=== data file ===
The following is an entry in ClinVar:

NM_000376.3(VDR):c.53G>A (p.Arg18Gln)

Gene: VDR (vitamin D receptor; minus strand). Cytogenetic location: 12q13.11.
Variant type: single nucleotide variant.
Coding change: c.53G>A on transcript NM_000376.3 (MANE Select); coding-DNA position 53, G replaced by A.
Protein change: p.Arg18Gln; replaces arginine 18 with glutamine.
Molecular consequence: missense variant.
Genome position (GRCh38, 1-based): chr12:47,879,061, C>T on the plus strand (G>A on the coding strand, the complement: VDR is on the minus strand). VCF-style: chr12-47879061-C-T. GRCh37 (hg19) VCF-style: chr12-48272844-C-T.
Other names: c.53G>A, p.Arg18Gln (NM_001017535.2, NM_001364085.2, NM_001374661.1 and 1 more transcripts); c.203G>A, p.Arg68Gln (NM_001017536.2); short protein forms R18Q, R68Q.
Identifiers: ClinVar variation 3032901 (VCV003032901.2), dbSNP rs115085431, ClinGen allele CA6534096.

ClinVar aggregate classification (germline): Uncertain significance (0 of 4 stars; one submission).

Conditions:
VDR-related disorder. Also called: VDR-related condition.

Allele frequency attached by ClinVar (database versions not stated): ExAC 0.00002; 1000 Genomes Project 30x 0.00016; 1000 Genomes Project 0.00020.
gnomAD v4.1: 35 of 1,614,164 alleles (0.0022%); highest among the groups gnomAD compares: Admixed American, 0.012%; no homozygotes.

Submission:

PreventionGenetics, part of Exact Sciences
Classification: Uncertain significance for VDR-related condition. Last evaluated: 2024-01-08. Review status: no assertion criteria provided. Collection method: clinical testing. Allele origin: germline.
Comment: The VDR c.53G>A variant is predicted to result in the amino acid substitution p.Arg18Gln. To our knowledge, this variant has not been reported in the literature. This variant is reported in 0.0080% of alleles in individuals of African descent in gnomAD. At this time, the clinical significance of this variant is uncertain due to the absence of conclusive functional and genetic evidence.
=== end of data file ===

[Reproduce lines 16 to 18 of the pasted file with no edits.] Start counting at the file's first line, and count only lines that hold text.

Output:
Submission:

PreventionGenetics, part of Exact Sciences
Classification: Uncertain significance for VDR-related condition. Last evaluated: 2024-01-08. Review status: no assertion criteria provided. Collection method: clinical testing. Allele origin: germline.